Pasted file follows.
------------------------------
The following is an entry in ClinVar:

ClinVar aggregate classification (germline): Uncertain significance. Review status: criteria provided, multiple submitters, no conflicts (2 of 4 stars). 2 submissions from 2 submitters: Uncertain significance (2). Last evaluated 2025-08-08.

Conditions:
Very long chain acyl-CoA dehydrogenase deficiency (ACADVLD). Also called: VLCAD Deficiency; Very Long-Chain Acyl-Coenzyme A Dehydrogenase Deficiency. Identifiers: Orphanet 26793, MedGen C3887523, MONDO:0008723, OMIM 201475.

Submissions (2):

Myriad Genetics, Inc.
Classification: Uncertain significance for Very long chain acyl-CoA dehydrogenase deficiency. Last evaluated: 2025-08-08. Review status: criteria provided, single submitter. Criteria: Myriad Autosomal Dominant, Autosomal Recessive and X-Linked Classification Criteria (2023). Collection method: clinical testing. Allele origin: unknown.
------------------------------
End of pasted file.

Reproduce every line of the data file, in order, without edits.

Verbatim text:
The following is an entry in ClinVar:

ClinVar aggregate classification (germline): Uncertain significance. Review status: criteria provided, multiple submitters, no conflicts (2 of 4 stars). 2 submissions from 2 submitters: Uncertain significance (2). Last evaluated 2025-08-08.

Conditions:
Very long chain acyl-CoA dehydrogenase deficiency (ACADVLD). Also called: VLCAD Deficiency; Very Long-Chain Acyl-Coenzyme A Dehydrogenase Deficiency. Identifiers: Orphanet 26793, MedGen C3887523, MONDO:0008723, OMIM 201475.

Submissions (2):

Myriad Genetics, Inc.
Classification: Uncertain significance for Very long chain acyl-CoA dehydrogenase deficiency. Last evaluated: 2025-08-08. Review status: criteria provided, single submitter. Criteria: Myriad Autosomal Dominant, Autosomal Recessive and X-Linked Classification Criteria (2023). Collection method: clinical testing. Allele origin: unknown.